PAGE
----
Cultivated chicken products approved in the U.S.; Canada’s supply management system could stall their introduction here

Sylvain CharleboisA significant milestone has recently been achieved in cellular agriculture, with the United States Department of Agriculture (USDA) granting regulatory approval to GOOD Meat and UPSIDE Foods for the commercial distribution of their cultivated chicken products within the country.

Cultivated meat, also known as cultured meat, refers to meat-based products produced from animal cells cultured in a laboratory, offering a potential solution to the environmental and ethical challenges associated with traditional meat consumption.

However, the availability of cultured meat in the U.S. will initially be limited, as it will be introduced gradually, starting with a select few restaurants. Mass commercialization is projected to be more than a decade away, but the disruptive nature of this technology is undeniable and will become more apparent over time. Moreover, cultured meat has the potential to be more cost-effective compared to conventional chicken.

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The advantages of producing meat in a controlled, sterile environment are substantial. Risks associated with conventional meat production, such as avian flu outbreaks – which recently caused the loss of over 70 million chickens in the U.S. and led to a significant increase in egg prices – that have severely impacted the poultry industry, would be mitigated.

Cultured meat also reduces the likelihood of product recalls due to salmonella contamination. Animal welfare concerns are minimized, although the use of stem cells derived from actual animals is still required. Furthermore, cultured meat production eliminates the need for the usual feed and water resources.

However, environmental risks are still unclear, at least not yet. Recent evaluations of the environmental impact throughout the entire life cycle of current cultured meat-growing methods, although not yet subjected to peer review, revealed that cultured meat production could potentially result in carbon dioxide emissions ranging from four to 25 times higher per kilogram compared to some traditional meat products. These findings consider all the associated costs, taking into account the specific techniques employed.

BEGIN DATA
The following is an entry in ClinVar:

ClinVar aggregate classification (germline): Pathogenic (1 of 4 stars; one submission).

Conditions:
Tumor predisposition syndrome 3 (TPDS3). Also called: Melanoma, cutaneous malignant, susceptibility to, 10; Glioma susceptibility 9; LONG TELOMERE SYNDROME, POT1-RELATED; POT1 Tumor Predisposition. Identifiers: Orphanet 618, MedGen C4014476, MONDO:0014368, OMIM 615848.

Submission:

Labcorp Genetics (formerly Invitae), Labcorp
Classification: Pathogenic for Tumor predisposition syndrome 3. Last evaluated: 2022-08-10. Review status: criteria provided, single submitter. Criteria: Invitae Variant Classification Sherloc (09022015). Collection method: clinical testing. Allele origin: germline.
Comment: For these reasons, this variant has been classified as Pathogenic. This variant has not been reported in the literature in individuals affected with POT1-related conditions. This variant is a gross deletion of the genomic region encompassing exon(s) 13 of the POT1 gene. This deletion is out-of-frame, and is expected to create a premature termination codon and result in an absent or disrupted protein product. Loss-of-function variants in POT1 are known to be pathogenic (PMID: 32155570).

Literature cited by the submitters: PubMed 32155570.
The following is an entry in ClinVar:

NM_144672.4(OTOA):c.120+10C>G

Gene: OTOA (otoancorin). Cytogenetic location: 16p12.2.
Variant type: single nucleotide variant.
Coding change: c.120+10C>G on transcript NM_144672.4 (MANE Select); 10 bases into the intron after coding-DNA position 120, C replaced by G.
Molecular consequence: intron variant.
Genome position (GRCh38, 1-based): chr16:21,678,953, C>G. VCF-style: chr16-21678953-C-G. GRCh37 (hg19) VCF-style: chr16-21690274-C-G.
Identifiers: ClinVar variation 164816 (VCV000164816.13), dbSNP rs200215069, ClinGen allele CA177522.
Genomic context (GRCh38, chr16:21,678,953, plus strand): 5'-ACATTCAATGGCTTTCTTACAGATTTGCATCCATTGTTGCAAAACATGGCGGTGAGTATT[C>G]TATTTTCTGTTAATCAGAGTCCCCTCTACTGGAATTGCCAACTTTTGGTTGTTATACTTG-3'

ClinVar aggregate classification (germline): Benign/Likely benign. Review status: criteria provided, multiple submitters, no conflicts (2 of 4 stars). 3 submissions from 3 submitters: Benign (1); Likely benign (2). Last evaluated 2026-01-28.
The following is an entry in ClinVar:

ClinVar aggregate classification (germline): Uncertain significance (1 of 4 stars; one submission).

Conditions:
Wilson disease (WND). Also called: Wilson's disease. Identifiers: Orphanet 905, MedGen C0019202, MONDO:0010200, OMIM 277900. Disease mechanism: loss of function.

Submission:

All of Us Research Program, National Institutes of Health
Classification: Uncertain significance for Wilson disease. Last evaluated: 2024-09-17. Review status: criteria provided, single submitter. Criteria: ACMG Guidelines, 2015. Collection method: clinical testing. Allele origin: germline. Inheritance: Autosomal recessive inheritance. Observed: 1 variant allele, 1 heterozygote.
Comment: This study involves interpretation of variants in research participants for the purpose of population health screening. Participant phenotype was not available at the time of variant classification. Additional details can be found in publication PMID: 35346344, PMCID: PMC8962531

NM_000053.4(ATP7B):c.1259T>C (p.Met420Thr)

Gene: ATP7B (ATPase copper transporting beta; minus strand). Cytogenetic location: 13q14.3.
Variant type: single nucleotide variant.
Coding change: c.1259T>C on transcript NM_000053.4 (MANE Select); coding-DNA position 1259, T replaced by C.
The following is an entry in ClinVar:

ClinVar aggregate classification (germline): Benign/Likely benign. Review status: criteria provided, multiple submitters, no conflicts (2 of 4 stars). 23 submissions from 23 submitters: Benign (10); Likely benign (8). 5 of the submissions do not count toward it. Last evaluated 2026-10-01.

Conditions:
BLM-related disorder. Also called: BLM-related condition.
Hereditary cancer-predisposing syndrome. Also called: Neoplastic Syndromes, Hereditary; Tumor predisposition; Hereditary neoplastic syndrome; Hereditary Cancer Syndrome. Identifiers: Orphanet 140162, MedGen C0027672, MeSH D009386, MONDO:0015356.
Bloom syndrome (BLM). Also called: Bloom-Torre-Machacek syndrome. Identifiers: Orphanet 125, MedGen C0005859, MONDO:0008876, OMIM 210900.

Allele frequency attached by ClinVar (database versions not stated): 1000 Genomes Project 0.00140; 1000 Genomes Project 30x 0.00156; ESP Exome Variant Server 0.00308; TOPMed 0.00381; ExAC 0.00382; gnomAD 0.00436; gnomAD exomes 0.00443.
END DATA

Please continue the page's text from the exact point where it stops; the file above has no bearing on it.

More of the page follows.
Nonetheless, investments exceeding $3 billion have been made in nearly 160 companies dedicated to developing cultured protein products in the U.S. alone. Canada has more than a dozen. Investors include major players in the meat sector, such as Cargill and Tyson Foods, as well as the USDA itself. Additionally, nearly a billion dollars have been invested in lab-grown seafood products.

With the recent USDA approval, the U.S. joins Singapore as one of the two countries where cultured meat has received regulatory endorsement and entered the market. It is anticipated that the next country to approve cultured meat will likely emerge in Asia, with South Korea and China being strong contenders. In Europe, the Netherlands’ early achievement in producing the world’s first cultured beef burger in 2013 may not make a difference. Regulatory approval in Europe is expected to be challenging.

In Canada, there are concerns regarding the potential approval of cultured meat. The regulatory framework in Canada is complex, primarily due to the supply management regime that governs the production of dairy, poultry, and eggs. This policy, which involves government-sanctioned quotas valued at over $30 billion for animal protein production, is expected to present significant resistance to the introduction of contemporary production techniques. Lobby groups associated with these industries wield substantial influence. Consequently, they can impede the adoption of these innovative production methods in Canada for a considerable period, possibly following a trajectory like Europe’s approach.

Ultimately, the acceptance of cultured meat hinges on consumer attitudes. Many Canadians are reluctant to even consider trying or consuming cultivated meat, primarily due to a sense of disgust or skepticism labelling it as “fake meat.” However, it is essential to recognize that cultivated meat is far from being “fake,” and the case for its adoption grows stronger with each passing day. The physiological composition of cultivated meat is identical to that of traditional meat, with cultivated chicken, the only approved variety thus far, exhibiting the same taste and texture as conventionally produced chicken – the exact same.

Clear labelling will play a crucial role in ensuring transparency for consumers, allowing them to differentiate between cultured and conventional meat. It is crucial not to repeat the mistakes made in the past with genetic engineering and genetically modified organisms (GMOs), where technological advancements were concealed from consumers, leading to negative consequences. Openness and disclosure are vital, particularly now.

Dr. Sylvain Charlebois is senior director of the agri-food analytics lab and a professor in food distribution and policy at Dalhousie University.

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